‘Winning the Cold War with propaganda’: New Dutch-Polish ‘content factory’ to challenge Russia
The Dutch-Polish news agency will offer TV, radio, and online content in the Russian-language across in the countries of Russia and eastern Europe. It is planned that the agency will start working next year, with the Netherlands and Poland hoping that other EU States will join them.
The project will “give the tools and the capacities for Russian language [media] and Russian social media to work on the basis of objective information … with the exchange of different viewpoints”, said Bert Koenders, the Dutch foreign minister. Koenders added that that there was a “broad support” for the endeavor from EU foreign ministers.
The new news agency will be “something which doesn’t use the language of propaganda or aggression, but which has real, reliable information,” said Polish Foreign Minister, Grzegorz Schetyna. He added that a donor conference for the initiative will kick off in Warsaw in September with the Hague hopefully hosting another fundraising later this year.
The idea to create a Russian-language news agency stems from a Dutch-funded study on counter-propaganda by the European Endowment for Democracy (EED). The EED, a “brainchild of the Polish government,” as the Carnegie institute calls it, was established in October 2012 to support pro-democracy activists and organizations in Eastern Europe. In December 2014, EDD decided to expand their reach into Russia.
In May the organization recommended creating a “news hub” to exchange news material among leading Russian language media and launch a “content factory,” as well as a research center to study audience behavior.
A source within the project at EED told the EU observer that the new agency will be a “content factory” working as “a kind of European BBC”. The publication also reports that foreign service agencies from other EU states are also “taking action” since March to “challenge Russia’s … disinformation campaigns.”
So far five experts, from the Czech Republic, Denmark, Estonia, Latvia, and the UK, have been employed to lead a new communications cell called East StratCom Team.
In an interview with Carnegie Europe, Jerzy Pomianowski, the EDDs executive director said that the organization is working with a group of 90 experts and media representatives to analyze their target audience and “what kind of content is needed.”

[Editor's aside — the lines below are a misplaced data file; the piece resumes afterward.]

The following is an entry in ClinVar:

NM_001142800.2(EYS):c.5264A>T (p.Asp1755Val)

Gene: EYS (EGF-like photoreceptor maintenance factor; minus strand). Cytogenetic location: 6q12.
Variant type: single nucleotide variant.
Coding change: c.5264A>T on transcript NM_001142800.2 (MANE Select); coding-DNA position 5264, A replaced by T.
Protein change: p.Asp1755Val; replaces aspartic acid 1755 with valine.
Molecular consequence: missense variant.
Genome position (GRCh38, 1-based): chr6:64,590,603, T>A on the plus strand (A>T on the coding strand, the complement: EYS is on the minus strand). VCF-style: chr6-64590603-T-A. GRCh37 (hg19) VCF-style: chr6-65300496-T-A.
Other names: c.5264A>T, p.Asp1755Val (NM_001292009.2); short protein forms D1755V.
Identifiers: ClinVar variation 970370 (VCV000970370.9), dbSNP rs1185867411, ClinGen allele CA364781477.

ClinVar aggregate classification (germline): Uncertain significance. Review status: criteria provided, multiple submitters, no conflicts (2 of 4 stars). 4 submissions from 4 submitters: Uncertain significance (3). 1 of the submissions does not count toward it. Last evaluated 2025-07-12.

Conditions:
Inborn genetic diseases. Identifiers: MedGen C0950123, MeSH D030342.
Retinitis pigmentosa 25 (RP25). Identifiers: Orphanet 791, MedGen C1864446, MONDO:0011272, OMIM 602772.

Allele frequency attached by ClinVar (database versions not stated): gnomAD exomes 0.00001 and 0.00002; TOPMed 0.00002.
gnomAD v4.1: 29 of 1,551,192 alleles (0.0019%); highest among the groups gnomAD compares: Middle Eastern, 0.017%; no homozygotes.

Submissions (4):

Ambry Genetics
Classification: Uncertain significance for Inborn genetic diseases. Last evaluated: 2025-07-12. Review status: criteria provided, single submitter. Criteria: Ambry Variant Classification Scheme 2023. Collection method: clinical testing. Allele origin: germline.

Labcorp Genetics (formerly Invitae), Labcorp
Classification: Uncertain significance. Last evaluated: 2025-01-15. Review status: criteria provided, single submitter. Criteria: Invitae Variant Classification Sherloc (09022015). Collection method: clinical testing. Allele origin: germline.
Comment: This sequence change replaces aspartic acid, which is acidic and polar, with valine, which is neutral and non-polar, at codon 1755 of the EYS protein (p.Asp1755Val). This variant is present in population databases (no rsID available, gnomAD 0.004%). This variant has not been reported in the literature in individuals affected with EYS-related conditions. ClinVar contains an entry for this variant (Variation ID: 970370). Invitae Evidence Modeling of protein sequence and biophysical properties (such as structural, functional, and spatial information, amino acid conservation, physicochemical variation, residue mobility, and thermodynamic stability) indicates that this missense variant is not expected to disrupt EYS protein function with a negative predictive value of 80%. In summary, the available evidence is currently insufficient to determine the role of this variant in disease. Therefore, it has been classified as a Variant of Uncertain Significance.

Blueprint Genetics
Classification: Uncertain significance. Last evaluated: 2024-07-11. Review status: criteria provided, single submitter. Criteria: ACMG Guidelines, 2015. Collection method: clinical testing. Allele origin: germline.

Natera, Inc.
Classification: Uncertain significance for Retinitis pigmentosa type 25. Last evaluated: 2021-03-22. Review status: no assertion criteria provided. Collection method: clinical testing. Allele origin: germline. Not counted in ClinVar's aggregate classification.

“With the support of a grant from the Dutch government, we have launched a feasibility study on Russian-language media initiatives. This is about providing Russian-language alternatives to Russian state broadcasting for societies in the Eastern Partnership countries and beyond,” Pomianowski said in March.
Meanwhile at stateside, US Senator John McCain has once again called on Washington and the US Broadcasting Board of Governors (BBG) to spread its outreach to counter Russian messaging. In June, McCain co-sponsored a bill requesting $728.2 million for the BBG to carry out international communications campaigns. That is in an addition to BBG’s $15.4 million request in April to expand its Russian-language programming and social media content projects.
“I love our folks in Prague and Radio Free Europe and all that, but we have got to catch up. We’ve got to catch up and understand that this is also a message of loyalties and truth. And we’re going to need to do a lot more,” McCain said in a speech to the Hudson Institute.
The Senator stressed that Russia’s news outreach could be countered by propaganda means alone, something that was done during the Cold War.
“One of the key elements of winning the Cold War without firing a shot...is the propaganda – the message, the social networking,” he said. “My friends, there is an inundation today in the Baltic, in Moldova, in Romania, and Poland even of Russian constant, incessant sophisticated messages that we have to counter.”
Russia's Foreign Ministry earlier criticized EU drafted information warfare initiatives to target so-called Russian propaganda. According to the ministry such activity is “clearly aimed at pushing out Russia’s presence in the international media field.”
Last month it was reported that EU has drafted a plan to counter what it sees as “Russian disinformation activities” calling for the promotion of EU policies in the post-Soviet space and the implementation of measures against Russian media, including RT.